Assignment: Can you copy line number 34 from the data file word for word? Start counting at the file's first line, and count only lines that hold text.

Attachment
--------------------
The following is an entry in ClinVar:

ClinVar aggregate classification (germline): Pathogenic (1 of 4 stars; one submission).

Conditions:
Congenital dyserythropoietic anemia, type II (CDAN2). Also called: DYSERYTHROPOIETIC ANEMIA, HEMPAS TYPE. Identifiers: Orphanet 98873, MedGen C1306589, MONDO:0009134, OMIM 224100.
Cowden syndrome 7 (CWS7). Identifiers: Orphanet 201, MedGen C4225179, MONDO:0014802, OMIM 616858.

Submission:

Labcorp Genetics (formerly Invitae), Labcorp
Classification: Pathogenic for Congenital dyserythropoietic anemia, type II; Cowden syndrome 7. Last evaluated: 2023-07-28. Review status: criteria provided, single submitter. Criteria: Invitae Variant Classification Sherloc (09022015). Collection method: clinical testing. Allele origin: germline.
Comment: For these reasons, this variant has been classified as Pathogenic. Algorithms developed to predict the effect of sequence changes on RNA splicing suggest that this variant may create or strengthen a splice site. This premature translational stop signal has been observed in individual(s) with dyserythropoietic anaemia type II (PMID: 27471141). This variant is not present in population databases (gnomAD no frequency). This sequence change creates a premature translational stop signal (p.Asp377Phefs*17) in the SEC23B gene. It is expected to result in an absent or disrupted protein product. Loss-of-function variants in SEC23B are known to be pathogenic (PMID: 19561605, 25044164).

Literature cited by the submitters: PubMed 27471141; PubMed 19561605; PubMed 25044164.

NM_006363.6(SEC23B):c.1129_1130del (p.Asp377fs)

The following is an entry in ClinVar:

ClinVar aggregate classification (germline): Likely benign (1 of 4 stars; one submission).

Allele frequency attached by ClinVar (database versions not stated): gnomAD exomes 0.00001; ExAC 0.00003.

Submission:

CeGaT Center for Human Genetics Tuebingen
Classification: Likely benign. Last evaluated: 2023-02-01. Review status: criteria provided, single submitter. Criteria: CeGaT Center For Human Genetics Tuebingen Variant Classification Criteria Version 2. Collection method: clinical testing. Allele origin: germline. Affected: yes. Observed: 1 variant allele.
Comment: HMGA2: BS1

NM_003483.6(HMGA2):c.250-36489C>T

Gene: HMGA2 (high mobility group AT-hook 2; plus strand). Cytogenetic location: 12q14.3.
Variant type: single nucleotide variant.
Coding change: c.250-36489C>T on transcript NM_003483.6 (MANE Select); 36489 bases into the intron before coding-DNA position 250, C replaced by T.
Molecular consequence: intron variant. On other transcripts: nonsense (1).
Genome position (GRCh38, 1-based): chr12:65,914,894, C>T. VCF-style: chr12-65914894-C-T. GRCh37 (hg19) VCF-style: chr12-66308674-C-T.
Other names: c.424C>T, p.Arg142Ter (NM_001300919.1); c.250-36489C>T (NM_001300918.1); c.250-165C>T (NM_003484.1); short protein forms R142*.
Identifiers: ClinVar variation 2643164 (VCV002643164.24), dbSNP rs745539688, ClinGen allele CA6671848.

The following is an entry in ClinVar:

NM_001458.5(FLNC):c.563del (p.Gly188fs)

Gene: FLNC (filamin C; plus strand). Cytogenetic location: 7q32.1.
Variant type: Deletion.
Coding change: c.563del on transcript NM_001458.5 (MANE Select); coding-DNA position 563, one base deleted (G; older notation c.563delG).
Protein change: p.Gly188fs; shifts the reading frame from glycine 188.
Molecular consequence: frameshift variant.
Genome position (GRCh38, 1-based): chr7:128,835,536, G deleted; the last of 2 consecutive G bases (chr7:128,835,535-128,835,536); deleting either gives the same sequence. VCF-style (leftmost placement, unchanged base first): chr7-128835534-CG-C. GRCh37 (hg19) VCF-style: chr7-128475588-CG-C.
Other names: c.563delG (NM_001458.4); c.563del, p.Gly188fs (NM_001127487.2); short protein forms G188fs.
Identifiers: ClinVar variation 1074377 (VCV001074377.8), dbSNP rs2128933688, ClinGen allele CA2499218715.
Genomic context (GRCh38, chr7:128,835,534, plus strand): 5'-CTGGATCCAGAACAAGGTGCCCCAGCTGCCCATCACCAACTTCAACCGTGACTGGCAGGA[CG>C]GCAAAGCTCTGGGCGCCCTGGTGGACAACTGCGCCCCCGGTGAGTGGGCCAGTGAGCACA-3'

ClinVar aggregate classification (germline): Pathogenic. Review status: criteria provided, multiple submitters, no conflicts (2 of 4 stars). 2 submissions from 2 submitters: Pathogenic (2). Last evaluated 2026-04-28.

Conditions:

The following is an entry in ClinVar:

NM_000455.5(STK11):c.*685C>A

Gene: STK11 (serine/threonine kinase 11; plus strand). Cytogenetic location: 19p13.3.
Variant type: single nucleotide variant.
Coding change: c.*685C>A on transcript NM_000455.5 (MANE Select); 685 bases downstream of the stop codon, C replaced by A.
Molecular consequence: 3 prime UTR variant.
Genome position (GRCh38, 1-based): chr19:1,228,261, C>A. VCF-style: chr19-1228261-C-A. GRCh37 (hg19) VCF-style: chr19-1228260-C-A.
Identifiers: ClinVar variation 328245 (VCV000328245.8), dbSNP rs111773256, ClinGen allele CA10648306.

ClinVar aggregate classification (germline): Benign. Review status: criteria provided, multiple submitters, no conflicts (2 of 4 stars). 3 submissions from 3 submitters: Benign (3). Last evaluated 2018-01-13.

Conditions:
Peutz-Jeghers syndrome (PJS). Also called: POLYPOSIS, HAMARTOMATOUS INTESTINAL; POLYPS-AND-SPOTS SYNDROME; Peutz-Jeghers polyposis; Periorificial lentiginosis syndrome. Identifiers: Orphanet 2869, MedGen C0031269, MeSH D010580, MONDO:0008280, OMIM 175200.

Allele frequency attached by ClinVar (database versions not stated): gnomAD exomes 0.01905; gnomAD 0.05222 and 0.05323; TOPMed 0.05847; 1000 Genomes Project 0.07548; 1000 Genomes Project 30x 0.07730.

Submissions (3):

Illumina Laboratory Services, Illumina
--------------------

Genome position (GRCh38, 1-based): chr7:128,835,536, G deleted; the last of 2 consecutive G bases (chr7:128,835,535-128,835,536); deleting either gives the same sequence. VCF-style (leftmost placement, unchanged base first): chr7-128835534-CG-C. GRCh37 (hg19) VCF-style: chr7-128475588-CG-C.